Robert Khuzami, the U.S. Securities and Exchange Commission’s enforcement chief, said the agency is “very focused” on bringing cases against exchanges and traders when system or programming failures harm investors.
If one wants to understand the full complicity of Wall Street in the Great Recession, look no further than the voluminous package of pre-collapse Lehman Brothers documents that have been made available by the law firm Jenner & Block LLP, which has acted as the coroner in the Lehman post-mortem.
More than three years after Lehman Brothers filed for bankruptcy protection, it's increasingly obvious we still don't know the half of what actually went on there. For example: The person with the highest pay package at Lehman in 2007 was not its chief executive, Dick Fuld, but a managing director, Robert Millard, who was the bank's head of principal trading.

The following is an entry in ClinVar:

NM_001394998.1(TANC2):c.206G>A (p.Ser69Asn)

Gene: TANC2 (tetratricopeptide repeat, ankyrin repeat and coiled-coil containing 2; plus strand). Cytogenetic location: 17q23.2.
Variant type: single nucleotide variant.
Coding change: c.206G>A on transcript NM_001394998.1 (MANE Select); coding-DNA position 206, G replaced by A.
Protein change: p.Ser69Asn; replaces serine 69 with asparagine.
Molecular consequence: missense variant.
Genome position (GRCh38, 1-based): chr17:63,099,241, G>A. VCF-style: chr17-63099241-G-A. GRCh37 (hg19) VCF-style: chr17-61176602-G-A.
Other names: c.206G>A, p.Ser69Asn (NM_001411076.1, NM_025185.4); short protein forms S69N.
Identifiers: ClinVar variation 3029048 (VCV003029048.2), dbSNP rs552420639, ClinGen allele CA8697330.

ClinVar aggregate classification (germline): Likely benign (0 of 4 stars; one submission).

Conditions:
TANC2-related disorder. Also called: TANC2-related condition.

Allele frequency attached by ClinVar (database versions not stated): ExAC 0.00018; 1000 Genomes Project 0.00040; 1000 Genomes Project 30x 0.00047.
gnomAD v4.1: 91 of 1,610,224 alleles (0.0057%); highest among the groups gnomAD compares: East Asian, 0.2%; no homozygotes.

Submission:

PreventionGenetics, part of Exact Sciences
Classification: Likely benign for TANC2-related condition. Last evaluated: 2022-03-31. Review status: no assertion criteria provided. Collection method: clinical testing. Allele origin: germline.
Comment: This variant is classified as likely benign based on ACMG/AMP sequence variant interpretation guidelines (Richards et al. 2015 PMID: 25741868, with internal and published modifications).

Citigroup Inc. Chief Executive Officer Vikram Pandit, who took a $1 salary after his bank received the most taxpayer assistance of any U.S. lender, is poised to collect $80 million from other payments and awards that may eventually total more than $200 million.
Erskine Bowles, a true Southern gentleman and co-chairman of President Barack Obama’s erstwhile budget-deficit commission, came to New York City from his home in North Carolina the other night to talk sense about the nation’s perilous fiscal condition.
There’s a point in almost every financial crisis when pretty much anything anybody says about it can take on a ring of truth, because the leaders responsible for dealing with the disaster have squandered their credibility.